Culinary box offers Europe the key to Lebanese produce

The products featured in the Dekenet Box
5 min read
08 November, 2021
Amid economic ruin, Lebanon's small-scale farmers have been offered a lifeline by teaming up with a European culinary company to help ship their produce abroad. We speak with the company and Lebanese farmers about the project's goals and impact.

With Lebanon’s multiple crises putting strain on the agricultural industry, it’s the small-scale farmers and producers who are feeling the pinch the most. Belgian culinary company Key Sixteen is seeking to support these vulnerable producers by taking the best of their organic food products and putting them on Europe’s tables in a series of food discovery boxes.

Founded in 2014, Key Sixteen began by taking food enthusiasts to cuisine-rich countries like Lebanon for trips. When the pandemic halted travel, they began curating artisanal food boxes for people to explore at home under the title Seven Shelves.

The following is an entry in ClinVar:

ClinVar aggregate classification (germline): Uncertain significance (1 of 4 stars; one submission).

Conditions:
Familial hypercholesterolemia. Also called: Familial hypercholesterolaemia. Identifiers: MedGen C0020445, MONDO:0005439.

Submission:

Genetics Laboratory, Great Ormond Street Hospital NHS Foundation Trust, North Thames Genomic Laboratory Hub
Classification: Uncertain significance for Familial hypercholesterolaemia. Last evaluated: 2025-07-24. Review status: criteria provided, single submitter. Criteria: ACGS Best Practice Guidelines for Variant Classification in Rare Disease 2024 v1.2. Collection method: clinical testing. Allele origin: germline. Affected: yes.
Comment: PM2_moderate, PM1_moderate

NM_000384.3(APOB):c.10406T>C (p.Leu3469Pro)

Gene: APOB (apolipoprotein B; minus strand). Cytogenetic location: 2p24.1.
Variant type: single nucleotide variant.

"The foreign currency offered by these boxes means these farmers can afford to cultivate more crops, import crop seedlings and buy the fuel needed to run machinery and deliver their products to shops or markets"

Hoping to offer much-needed foreign income to their partnered Lebanese farmers and producers, the company has so far produced four themed boxes from Lebanon, each one featuring traditional preserves called mouneh, as well as spices, syrups and raw ingredients to try out. 

Their latest launch – held at Beit Douma in the mountains above Batroun – has partnered with Souk el Tayeb, a Lebanese collective that supports small-scale farmers in rural areas and offers them the opportunity to sell their products in Beirut at a farmers’ market.

“We present them to the world as another side of Lebanon, especially after everything Lebanon is going through right now,” Key Sixteen founder Eric Humbert told The New Arab. “People felt a little bit of empathy for it and there are a lot of products that are not familiar to the Western palate.

Key Sixteen founder Eric Humbert prepares a dish, with produce provided by local farmers [Maghie Ghali]
Key Sixteen founder Eric Humbert prepares a dish, with produce grown by local farmers [Maghie Ghali]